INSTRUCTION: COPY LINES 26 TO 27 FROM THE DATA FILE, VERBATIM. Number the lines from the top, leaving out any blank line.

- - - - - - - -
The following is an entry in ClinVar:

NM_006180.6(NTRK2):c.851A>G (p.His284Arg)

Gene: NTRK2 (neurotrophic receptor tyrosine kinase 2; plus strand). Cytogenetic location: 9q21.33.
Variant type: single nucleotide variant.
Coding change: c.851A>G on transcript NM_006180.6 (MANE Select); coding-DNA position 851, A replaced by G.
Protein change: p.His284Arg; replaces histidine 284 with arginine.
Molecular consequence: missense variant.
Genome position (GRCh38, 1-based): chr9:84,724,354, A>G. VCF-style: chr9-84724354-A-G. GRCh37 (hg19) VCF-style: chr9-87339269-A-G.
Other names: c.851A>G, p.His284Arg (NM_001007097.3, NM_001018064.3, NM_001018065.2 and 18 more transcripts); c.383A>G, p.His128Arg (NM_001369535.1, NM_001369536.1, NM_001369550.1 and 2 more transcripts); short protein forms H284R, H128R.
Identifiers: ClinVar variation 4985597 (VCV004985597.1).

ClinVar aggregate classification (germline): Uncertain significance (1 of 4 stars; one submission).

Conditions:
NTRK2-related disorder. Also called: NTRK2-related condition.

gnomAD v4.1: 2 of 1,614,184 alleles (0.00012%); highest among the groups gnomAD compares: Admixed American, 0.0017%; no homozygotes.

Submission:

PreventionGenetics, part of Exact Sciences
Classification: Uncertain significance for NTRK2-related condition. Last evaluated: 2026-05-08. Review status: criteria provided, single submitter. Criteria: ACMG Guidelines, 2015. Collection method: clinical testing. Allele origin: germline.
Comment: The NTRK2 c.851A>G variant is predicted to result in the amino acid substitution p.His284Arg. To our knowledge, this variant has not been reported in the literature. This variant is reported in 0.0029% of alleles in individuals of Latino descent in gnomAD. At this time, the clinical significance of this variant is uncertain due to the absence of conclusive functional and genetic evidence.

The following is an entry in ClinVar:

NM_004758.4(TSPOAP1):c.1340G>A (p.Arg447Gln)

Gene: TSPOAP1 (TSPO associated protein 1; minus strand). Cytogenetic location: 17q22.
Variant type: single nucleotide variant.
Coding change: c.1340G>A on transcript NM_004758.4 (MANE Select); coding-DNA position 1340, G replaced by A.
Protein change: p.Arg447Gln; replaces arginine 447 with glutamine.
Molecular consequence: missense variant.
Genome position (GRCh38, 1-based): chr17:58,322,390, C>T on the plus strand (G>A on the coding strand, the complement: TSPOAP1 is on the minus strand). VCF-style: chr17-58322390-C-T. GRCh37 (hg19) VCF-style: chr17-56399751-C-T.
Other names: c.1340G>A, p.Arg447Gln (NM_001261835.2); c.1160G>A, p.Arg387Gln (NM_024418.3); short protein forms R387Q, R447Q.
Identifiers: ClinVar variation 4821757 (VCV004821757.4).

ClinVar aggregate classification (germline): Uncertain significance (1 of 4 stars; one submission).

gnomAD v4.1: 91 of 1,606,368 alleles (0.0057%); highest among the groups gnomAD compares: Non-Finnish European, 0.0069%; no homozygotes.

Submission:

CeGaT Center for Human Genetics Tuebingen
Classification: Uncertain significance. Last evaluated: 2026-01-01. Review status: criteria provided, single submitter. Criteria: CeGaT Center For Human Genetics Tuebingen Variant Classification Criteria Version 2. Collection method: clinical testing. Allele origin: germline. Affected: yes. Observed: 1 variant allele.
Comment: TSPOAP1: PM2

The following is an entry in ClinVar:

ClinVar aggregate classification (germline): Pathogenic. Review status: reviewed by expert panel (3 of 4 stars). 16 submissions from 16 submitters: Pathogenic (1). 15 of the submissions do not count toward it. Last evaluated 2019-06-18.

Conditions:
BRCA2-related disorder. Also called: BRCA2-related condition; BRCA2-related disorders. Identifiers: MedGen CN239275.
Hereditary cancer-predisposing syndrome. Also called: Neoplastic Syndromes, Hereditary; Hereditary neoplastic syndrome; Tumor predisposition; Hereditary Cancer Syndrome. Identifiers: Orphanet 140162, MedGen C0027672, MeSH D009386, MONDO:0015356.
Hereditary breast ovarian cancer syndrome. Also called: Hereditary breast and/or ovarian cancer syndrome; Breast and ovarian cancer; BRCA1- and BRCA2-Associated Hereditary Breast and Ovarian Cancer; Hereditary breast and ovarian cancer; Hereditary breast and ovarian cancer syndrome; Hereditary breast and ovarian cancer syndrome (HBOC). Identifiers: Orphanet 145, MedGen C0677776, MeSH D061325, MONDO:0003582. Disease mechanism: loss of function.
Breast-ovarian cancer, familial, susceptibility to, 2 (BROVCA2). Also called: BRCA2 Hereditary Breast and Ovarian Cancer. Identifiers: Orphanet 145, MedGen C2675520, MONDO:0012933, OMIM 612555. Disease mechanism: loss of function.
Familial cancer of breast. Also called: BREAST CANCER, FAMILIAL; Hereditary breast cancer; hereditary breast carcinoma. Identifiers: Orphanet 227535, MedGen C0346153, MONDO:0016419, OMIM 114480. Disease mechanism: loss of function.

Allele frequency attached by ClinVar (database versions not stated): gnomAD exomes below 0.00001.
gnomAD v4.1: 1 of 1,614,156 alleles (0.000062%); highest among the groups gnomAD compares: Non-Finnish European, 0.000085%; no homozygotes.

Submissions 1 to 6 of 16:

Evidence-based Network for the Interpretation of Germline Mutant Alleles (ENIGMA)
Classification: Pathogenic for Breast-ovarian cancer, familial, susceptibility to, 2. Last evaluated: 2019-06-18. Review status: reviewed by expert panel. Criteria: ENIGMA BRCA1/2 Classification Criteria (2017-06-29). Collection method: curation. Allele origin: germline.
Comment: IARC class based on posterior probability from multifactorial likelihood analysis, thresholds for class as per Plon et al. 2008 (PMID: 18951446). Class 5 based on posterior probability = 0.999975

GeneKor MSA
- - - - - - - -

Genome position (GRCh38, 1-based): chr17:58,322,390, C>T on the plus strand (G>A on the coding strand, the complement: TSPOAP1 is on the minus strand). VCF-style: chr17-58322390-C-T. GRCh37 (hg19) VCF-style: chr17-56399751-C-T.
Other names: c.1340G>A, p.Arg447Gln (NM_001261835.2); c.1160G>A, p.Arg387Gln (NM_024418.3); short protein forms R387Q, R447Q.